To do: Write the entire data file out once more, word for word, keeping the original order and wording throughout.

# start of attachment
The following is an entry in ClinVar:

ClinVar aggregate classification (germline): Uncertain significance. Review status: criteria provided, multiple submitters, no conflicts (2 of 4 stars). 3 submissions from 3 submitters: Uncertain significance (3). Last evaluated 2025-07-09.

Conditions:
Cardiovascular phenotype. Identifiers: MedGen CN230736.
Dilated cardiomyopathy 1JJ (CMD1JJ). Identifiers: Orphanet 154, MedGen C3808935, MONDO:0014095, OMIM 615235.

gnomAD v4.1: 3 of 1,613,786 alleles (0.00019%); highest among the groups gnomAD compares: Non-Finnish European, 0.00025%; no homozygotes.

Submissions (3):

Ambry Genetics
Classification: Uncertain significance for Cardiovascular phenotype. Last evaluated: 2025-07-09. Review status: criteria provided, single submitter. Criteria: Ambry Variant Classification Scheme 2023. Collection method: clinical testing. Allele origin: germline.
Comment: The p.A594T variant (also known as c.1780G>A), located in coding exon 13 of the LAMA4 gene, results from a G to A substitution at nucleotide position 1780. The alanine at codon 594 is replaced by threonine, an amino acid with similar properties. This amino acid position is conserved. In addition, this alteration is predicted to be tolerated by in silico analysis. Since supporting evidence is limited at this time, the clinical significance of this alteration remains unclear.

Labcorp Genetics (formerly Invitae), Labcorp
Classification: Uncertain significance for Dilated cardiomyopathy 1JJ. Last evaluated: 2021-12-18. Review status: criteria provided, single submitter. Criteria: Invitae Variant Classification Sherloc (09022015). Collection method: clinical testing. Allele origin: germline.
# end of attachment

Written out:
The following is an entry in ClinVar:

ClinVar aggregate classification (germline): Uncertain significance. Review status: criteria provided, multiple submitters, no conflicts (2 of 4 stars). 3 submissions from 3 submitters: Uncertain significance (3). Last evaluated 2025-07-09.

Conditions:
Cardiovascular phenotype. Identifiers: MedGen CN230736.
Dilated cardiomyopathy 1JJ (CMD1JJ). Identifiers: Orphanet 154, MedGen C3808935, MONDO:0014095, OMIM 615235.

gnomAD v4.1: 3 of 1,613,786 alleles (0.00019%); highest among the groups gnomAD compares: Non-Finnish European, 0.00025%; no homozygotes.

Submissions (3):

Ambry Genetics
Classification: Uncertain significance for Cardiovascular phenotype. Last evaluated: 2025-07-09. Review status: criteria provided, single submitter. Criteria: Ambry Variant Classification Scheme 2023. Collection method: clinical testing. Allele origin: germline.
Comment: The p.A594T variant (also known as c.1780G>A), located in coding exon 13 of the LAMA4 gene, results from a G to A substitution at nucleotide position 1780. The alanine at codon 594 is replaced by threonine, an amino acid with similar properties. This amino acid position is conserved. In addition, this alteration is predicted to be tolerated by in silico analysis. Since supporting evidence is limited at this time, the clinical significance of this alteration remains unclear.

Labcorp Genetics (formerly Invitae), Labcorp
Classification: Uncertain significance for Dilated cardiomyopathy 1JJ. Last evaluated: 2021-12-18. Review status: criteria provided, single submitter. Criteria: Invitae Variant Classification Sherloc (09022015). Collection method: clinical testing. Allele origin: germline.